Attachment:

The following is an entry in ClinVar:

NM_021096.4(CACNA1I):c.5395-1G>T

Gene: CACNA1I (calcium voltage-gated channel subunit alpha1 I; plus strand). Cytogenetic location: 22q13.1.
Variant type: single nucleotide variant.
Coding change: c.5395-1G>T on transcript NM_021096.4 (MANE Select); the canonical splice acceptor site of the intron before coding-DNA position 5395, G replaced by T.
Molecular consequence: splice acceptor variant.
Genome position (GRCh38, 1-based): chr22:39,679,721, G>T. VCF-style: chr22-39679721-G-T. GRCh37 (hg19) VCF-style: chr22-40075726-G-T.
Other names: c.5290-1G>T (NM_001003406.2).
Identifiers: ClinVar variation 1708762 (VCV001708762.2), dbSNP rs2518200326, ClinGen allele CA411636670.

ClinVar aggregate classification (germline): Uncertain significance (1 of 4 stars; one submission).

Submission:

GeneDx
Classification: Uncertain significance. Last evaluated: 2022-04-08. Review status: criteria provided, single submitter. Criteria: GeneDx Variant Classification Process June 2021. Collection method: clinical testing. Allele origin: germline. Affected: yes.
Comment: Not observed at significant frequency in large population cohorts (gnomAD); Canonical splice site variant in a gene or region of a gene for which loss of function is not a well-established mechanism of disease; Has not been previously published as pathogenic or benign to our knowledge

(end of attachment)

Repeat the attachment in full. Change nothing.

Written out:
The following is an entry in ClinVar:

NM_021096.4(CACNA1I):c.5395-1G>T

Gene: CACNA1I (calcium voltage-gated channel subunit alpha1 I; plus strand). Cytogenetic location: 22q13.1.
Variant type: single nucleotide variant.
Coding change: c.5395-1G>T on transcript NM_021096.4 (MANE Select); the canonical splice acceptor site of the intron before coding-DNA position 5395, G replaced by T.
Molecular consequence: splice acceptor variant.
Genome position (GRCh38, 1-based): chr22:39,679,721, G>T. VCF-style: chr22-39679721-G-T. GRCh37 (hg19) VCF-style: chr22-40075726-G-T.
Other names: c.5290-1G>T (NM_001003406.2).
Identifiers: ClinVar variation 1708762 (VCV001708762.2), dbSNP rs2518200326, ClinGen allele CA411636670.

ClinVar aggregate classification (germline): Uncertain significance (1 of 4 stars; one submission).

Submission:

GeneDx
Classification: Uncertain significance. Last evaluated: 2022-04-08. Review status: criteria provided, single submitter. Criteria: GeneDx Variant Classification Process June 2021. Collection method: clinical testing. Allele origin: germline. Affected: yes.
Comment: Not observed at significant frequency in large population cohorts (gnomAD); Canonical splice site variant in a gene or region of a gene for which loss of function is not a well-established mechanism of disease; Has not been previously published as pathogenic or benign to our knowledge